A Georgia state judge Tuesday overturned Georgia’s Living Infants Fairness and Equality (LIFE) Act, also known as the Heartbeat Bill, ruling it unconstitutional from the time it was drafted. Judge Robert C.I. McBurney found that two sections of the LIFE Act were void because of this.
The sections at issue criminalized abortions once a fetus had a detectable heartbeat–which typically happens six weeks into a pregnancy. The sections also required doctors to determine the presence of a heartbeat before performing any abortion and report to Department of Public Health if they performed an abortion.
The LIFE Act was passed in 2019 and took effect in 2020. Roe v Wade, which legalized abortion in the US, was still in effect when the LIFE Act was originally passed. Therefore, McBurney found the acts provisions were unconstitutional because the “constitutionality of an act…is to be determined [by] the date of its passage.” McBurney also stated in his opinion that this act “must be re-enacted in our post-Roe world if they [is] to become the law of Georgia.”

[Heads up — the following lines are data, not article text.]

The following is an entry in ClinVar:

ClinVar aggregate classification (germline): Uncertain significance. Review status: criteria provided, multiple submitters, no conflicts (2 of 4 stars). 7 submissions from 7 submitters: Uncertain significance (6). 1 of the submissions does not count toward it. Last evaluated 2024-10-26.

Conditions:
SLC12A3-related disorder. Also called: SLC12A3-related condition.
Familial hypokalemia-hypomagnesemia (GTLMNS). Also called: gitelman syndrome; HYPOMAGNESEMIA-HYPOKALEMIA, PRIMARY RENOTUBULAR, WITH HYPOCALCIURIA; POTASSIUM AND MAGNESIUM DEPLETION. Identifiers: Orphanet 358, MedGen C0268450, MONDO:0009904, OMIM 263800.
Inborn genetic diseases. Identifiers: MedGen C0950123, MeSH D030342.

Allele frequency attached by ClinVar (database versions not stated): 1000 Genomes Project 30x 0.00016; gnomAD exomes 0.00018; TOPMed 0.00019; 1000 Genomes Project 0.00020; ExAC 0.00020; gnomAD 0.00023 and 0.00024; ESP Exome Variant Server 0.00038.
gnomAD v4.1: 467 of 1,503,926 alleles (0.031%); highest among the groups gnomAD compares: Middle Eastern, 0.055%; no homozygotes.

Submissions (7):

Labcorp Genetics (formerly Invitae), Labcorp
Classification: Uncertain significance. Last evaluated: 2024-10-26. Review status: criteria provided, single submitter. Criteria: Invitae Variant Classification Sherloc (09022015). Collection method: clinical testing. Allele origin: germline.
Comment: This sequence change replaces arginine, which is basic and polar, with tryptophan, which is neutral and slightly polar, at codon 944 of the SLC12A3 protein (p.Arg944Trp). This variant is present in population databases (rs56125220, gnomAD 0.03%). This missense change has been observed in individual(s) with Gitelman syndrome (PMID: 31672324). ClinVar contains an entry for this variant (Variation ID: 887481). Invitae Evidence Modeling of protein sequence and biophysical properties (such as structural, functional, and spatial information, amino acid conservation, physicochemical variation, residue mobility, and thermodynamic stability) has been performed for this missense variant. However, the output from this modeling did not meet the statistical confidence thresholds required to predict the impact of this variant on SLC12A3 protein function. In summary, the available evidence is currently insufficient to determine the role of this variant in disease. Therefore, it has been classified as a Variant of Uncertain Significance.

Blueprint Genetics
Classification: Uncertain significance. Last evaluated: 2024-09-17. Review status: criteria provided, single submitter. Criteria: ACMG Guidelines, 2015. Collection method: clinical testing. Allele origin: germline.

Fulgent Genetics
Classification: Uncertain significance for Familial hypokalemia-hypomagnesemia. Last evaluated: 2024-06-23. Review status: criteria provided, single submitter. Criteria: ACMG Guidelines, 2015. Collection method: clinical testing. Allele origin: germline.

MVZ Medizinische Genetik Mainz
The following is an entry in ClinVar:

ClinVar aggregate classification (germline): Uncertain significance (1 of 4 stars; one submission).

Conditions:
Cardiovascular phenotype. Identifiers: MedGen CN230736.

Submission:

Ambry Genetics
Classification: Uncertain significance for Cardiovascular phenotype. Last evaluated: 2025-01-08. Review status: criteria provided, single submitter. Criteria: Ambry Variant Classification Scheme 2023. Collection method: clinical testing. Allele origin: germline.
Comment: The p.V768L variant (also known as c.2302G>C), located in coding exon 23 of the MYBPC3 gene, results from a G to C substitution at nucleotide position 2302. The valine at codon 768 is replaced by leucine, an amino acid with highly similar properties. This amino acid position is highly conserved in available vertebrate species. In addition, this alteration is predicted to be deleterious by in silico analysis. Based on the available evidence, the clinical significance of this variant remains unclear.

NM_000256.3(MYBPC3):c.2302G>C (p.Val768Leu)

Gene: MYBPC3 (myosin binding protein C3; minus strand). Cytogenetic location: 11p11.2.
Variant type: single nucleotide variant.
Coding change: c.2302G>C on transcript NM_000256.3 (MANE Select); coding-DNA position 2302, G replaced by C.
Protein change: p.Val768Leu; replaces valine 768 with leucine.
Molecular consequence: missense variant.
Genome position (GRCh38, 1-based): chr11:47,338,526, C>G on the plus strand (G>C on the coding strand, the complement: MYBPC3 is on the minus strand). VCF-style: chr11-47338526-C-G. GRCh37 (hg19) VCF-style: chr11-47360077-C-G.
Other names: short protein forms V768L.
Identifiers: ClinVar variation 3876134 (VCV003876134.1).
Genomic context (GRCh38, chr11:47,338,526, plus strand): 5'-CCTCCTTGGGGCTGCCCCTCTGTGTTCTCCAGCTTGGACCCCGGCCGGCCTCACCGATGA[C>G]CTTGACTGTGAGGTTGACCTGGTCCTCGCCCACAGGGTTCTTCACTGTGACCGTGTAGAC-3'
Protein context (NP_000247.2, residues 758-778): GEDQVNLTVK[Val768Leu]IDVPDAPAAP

Many of the plaintiffs had challenged the LIFE Act prior to the US Supreme Court’s June decision to overturn Roe in Dobbs v. Jackson Women’s Health Organization. At the time, Georgia federal courts found that the LIFE Act was unconstitutional based on Roe v Wade. Once the Dobbs decision was released, however, those decisions were overturned.